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  Bowfinger Candid CameraBuy this film here.
Year: 1999
Director: Frank Oz
Stars: Steve Martin, Eddie Murphy, Heather Graham, Christine Baranski, Jamie Kennedy, Adam Alexi-Malle, Kohl Sudduth, Barry Newman, Terence Stamp, Robert Downey Jr, Alejandro Patino, Alfred De Contreras, Ramiro Fabian, Johnny Sanchez, Claude Brooks, John Cho
Genre: Comedy
Rating:  8 (from 2 votes)
Review: Robert K. Bowfinger (Steve Martin) is a Hollywood producer with big plans, if only the small matter of not actually having made any movies, or even having any projects upcoming, were not getting in the way of his professional success. However, an accountant of his acquaintance, Afrim (Adam Alexi-Malle), has penned a script Bowfinger has just read, and he is very impressed indeed, this could be his ticket to success: a science fiction epic called Chubby Rain about aliens invading Planet Earth in its raindrops. Now all he needs is the backing of a major studio and an equally major star to take the lead, easier said than done but with his loyal crew of hopefuls, all of whom have faith in his abilities, he cannot let anyone down.

One orchestrated meeting with an executive (Robert Downey Jr) later, and it's on! Or rather, Bowfinger thinks it's on since the exec was simply bemused and humouring him when he said he would give him his budget should he be able to secure the services of the biggest action star in the world, Kit Ramsey (Eddie Murphy). This sets up the film's main conceit, that the fame-addled Ramsey who would never have given his permission to appear in Bowfinger's movie is actually filmed in secret when the director doesn't have the heart to tell his friends and colleagues this project is in no way sorted out, though there is a rather more corrupt reason as the title character was not exactly pure of motivation.

This offered what could have been a simple high concept comedy vehicle for a couple of big stars an edge, and it was all down to Steve Martin's script which combined his keen sense of the ridiculous with a tightrope walk between warmly depicting a bunch of sweetnatured losers and showing them up for their self-serving ambitions that blind them to their faults and enable them to walk over others in their scrabble to the top, or an approximation of same. Martin had worked in Hollywood long enough to get this mixture down pat, and when Bowfinger was released after a run of family friendly comedies that dismayed his diehard fans for how bland and uninspired they were, this was a welcome return to form. Finally, Steve was back to what he did best.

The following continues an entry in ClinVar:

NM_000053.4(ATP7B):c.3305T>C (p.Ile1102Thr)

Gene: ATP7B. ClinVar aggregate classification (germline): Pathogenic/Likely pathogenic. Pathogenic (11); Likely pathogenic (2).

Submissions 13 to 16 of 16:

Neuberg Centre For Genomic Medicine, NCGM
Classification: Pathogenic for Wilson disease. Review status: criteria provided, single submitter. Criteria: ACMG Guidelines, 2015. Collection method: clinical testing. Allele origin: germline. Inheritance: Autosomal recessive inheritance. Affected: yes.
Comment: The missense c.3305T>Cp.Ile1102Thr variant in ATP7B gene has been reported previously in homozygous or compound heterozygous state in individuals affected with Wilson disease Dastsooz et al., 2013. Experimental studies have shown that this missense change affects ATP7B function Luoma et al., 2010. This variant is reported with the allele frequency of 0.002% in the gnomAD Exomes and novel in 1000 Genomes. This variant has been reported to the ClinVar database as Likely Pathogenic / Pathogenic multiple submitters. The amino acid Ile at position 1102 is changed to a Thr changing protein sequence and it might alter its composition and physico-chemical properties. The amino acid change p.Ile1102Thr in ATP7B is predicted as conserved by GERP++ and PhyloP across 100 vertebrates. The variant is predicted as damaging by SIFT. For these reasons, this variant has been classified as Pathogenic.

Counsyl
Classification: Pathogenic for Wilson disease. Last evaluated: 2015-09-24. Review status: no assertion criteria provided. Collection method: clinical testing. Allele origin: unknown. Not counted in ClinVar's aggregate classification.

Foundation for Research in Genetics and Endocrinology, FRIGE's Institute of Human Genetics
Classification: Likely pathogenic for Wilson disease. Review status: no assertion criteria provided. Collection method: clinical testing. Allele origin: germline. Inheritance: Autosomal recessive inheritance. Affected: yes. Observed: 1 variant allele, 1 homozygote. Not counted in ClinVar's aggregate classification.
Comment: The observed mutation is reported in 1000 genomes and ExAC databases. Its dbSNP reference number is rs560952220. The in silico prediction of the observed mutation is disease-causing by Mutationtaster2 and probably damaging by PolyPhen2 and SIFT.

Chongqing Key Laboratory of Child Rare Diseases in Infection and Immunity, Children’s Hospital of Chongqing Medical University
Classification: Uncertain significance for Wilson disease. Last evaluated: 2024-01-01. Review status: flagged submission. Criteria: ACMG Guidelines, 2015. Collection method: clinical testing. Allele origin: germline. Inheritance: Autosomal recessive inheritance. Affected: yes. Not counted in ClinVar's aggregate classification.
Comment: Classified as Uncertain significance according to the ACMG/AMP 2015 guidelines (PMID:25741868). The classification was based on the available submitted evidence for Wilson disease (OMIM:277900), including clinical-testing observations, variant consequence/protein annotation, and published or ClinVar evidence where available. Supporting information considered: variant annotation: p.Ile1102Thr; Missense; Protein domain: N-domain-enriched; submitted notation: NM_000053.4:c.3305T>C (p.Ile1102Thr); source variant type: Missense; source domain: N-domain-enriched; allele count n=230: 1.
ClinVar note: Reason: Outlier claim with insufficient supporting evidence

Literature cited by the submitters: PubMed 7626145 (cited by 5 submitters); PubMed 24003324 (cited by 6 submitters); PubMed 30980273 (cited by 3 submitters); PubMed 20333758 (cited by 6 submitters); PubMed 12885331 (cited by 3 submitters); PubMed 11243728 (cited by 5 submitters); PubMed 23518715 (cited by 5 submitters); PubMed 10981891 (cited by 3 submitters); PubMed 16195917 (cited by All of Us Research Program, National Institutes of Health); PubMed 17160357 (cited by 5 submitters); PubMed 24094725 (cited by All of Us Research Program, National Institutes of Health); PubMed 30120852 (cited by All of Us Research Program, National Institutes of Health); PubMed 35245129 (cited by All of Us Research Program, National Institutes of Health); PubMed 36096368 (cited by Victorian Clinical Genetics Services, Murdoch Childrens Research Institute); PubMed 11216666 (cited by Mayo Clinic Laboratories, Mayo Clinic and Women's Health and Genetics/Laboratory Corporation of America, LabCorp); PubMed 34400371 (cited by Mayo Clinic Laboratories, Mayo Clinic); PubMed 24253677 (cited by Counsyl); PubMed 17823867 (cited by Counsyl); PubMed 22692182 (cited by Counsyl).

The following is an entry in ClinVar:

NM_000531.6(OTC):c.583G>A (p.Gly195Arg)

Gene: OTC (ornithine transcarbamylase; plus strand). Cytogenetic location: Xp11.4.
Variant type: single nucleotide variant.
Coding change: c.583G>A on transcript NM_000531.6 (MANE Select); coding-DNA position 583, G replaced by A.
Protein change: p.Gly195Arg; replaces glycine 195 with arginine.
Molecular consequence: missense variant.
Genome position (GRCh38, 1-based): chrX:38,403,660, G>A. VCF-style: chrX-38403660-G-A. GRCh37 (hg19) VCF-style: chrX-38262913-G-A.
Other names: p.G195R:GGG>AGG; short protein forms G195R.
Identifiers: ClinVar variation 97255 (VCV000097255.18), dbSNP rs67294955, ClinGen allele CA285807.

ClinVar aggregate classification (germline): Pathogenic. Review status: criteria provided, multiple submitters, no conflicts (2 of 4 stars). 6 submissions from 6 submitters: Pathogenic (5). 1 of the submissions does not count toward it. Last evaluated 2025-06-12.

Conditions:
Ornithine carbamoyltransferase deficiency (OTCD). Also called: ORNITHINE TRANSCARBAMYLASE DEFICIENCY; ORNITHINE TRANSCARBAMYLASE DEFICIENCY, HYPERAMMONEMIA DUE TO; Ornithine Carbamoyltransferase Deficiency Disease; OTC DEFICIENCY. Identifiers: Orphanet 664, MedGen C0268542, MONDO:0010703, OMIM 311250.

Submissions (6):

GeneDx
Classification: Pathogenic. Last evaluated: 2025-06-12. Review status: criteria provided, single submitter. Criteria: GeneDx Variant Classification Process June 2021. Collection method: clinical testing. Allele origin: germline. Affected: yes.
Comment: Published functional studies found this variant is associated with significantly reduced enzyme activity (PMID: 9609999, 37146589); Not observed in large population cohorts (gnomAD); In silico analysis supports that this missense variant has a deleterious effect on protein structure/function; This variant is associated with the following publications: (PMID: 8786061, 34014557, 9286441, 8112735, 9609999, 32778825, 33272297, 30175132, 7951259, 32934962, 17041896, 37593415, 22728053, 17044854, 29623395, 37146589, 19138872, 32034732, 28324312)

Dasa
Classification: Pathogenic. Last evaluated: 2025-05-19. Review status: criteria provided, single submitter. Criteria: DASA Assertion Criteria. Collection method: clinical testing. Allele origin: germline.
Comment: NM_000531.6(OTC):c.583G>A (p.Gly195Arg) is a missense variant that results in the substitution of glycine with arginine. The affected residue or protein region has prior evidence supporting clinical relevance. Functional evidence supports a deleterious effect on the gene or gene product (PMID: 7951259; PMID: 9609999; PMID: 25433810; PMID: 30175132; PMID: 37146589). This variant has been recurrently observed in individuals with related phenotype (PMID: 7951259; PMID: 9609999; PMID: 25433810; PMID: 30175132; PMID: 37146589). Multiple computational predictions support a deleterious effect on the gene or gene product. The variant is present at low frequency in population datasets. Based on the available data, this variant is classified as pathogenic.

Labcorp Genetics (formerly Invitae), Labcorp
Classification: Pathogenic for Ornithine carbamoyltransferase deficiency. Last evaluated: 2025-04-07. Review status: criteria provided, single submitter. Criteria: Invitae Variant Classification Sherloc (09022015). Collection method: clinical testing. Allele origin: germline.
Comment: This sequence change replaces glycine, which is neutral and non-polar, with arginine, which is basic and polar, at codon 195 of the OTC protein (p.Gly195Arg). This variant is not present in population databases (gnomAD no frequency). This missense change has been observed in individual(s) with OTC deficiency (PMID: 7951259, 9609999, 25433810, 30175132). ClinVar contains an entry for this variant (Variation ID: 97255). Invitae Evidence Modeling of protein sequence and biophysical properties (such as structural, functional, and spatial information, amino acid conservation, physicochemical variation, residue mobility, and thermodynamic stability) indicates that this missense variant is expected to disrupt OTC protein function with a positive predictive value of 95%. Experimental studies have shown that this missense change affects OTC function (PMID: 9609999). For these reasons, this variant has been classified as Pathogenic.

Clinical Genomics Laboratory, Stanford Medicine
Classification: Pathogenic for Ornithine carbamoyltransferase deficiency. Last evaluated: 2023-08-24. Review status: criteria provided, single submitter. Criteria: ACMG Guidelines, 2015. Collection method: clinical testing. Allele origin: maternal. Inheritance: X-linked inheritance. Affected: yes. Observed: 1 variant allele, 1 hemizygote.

It didn't really last, but for a brief moment Bowfinger represented an indication Steve Martin still had what it took to create genuinely funny scenes, and not only him either as Eddie Murphy had fallen into the same mediocre cycle of productions that made profits, but could never be said to be exercising his talent to his fullest potential. Murphy took a dual role here as both Ramsey and his goofy brother, far more amusing than he had been in any Nutty Professor movie because he was allowed by director Frank Oz to improvise his lines, and both the star who grows more paranoid the further Bowfinger's scam goes on, and the brother who is frankly exploited by him, were ideal for Murphy's undoubted ability. This was a reason why the film was so welcomed by comedy aficionados - they could point to this and say, see? These guys can be great when they get the chance.

Alas, it seemed the general audience was more keen to watch Martin and Murphy in their family flicks as Bowfinger's quality was not reflected in the box office; no disaster, but not the huge hit it might have been if it had been toned down or even made in the decade before. Backing the stars were a cast each of whom were given their chance in the spotlight, so Heather Graham was the leading lady, an apparent innocent who sleeps her way up the production to gain a better chance at stardom in an Anne Heche manner (another sign Martin was not pulling punches in his humour - even Scientology was lampooned), Christine Baranski is a pretentious veteran who cannot resist approaching Ramsey which only makes him more afraid, and Jamie Kennedy was the man with the filming equipment who is actually in on the scheme. Resembling one of those comedies about moviemaking and the illusions it brings such as Ed Wood or After the Fox, Bowfinger had wide ranging targets but kept them focused within the industry, happy to be silly but smart with it. Music by David Newman.
Reviewer: Graeme Clark

 

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